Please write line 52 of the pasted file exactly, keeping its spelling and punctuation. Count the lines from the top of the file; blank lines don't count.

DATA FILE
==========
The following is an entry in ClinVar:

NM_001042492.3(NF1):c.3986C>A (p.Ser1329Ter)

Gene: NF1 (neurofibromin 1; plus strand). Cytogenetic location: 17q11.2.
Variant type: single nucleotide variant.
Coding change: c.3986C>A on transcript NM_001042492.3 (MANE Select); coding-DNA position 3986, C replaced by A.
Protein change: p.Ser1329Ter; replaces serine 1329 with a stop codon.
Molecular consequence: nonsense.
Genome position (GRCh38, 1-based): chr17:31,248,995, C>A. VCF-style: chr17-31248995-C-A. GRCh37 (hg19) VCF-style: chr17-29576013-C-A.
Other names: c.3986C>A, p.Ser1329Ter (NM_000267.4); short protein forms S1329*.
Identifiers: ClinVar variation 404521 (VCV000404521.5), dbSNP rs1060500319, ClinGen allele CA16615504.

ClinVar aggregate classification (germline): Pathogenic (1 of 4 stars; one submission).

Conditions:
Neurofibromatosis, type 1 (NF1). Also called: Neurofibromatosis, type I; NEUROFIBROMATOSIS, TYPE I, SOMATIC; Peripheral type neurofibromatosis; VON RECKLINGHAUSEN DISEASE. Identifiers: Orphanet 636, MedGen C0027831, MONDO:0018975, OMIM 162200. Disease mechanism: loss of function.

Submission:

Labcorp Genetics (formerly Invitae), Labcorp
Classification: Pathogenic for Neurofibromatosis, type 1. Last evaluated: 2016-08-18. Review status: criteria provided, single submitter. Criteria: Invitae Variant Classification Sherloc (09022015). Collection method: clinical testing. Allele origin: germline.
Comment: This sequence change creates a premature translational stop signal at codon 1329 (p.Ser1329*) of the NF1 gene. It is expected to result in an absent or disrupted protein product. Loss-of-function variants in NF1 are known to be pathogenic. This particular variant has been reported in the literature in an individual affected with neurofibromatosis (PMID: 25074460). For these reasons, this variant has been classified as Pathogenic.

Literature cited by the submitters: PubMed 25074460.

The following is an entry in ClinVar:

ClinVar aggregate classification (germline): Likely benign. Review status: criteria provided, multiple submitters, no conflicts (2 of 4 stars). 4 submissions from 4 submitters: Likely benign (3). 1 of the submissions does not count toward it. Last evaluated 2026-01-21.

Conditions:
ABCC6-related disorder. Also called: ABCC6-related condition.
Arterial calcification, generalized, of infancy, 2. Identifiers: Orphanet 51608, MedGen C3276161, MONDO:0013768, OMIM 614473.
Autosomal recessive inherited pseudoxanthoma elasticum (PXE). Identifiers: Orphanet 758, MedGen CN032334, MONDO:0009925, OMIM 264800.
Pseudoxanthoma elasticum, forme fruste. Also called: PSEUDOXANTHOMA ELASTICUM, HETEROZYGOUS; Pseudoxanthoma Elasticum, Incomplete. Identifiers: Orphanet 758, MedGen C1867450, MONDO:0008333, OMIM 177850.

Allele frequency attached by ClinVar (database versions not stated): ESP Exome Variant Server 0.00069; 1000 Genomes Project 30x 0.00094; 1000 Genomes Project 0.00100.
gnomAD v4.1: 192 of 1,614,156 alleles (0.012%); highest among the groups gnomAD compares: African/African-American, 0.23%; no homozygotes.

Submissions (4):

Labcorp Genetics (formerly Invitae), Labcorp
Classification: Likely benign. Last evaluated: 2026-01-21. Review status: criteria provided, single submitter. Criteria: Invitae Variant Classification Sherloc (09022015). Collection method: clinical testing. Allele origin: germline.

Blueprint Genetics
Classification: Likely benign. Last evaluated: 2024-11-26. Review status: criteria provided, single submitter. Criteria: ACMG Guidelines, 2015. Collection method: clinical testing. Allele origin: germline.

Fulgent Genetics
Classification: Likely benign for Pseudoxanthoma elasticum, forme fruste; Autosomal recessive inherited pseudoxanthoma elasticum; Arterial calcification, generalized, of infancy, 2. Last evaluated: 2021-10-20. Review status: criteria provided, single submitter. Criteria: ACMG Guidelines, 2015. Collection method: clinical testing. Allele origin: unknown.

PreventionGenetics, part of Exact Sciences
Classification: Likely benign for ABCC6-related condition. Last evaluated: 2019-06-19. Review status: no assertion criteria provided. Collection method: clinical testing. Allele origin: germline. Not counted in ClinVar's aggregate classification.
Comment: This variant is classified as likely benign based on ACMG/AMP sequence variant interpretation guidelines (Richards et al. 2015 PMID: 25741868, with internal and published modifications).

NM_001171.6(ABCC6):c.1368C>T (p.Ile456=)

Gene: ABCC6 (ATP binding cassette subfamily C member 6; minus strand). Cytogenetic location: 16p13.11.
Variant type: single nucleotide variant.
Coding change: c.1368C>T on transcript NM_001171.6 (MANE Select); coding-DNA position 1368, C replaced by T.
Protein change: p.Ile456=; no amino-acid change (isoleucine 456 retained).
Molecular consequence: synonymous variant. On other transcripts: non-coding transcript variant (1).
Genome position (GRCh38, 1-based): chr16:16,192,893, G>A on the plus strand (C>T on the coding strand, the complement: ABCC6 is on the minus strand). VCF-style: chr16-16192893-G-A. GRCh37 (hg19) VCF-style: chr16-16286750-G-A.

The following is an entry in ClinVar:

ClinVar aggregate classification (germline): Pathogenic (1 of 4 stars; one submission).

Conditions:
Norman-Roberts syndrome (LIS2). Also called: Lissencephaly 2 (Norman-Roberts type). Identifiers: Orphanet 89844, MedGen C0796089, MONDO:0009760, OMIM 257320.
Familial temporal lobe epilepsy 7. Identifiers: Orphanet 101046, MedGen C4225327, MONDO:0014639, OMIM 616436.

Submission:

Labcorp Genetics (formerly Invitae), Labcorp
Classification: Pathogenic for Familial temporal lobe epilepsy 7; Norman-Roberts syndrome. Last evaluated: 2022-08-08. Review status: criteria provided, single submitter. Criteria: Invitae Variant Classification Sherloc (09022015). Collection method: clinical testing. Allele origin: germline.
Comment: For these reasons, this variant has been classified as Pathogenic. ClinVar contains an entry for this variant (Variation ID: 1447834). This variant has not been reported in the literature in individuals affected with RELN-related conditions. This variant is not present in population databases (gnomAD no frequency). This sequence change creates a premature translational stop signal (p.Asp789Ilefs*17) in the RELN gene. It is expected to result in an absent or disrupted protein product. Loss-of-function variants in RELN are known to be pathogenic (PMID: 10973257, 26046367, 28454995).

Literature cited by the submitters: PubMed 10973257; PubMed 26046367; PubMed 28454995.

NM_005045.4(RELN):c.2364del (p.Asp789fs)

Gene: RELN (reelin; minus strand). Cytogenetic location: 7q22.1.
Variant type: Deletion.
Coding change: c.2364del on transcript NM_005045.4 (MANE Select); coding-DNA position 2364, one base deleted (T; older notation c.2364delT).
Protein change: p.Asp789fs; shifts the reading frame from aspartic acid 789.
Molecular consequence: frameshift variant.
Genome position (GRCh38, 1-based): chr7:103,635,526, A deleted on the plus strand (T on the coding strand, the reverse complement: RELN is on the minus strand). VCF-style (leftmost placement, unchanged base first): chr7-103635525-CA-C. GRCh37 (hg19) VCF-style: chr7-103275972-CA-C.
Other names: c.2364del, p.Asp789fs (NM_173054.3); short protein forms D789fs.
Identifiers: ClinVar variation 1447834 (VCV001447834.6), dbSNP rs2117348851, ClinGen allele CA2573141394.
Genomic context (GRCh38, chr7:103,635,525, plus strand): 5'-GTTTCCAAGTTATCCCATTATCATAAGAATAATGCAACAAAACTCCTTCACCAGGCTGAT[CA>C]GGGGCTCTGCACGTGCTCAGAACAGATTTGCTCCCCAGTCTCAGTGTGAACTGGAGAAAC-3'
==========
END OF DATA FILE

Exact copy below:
Classification: Pathogenic for Familial temporal lobe epilepsy 7; Norman-Roberts syndrome. Last evaluated: 2022-08-08. Review status: criteria provided, single submitter. Criteria: Invitae Variant Classification Sherloc (09022015). Collection method: clinical testing. Allele origin: germline.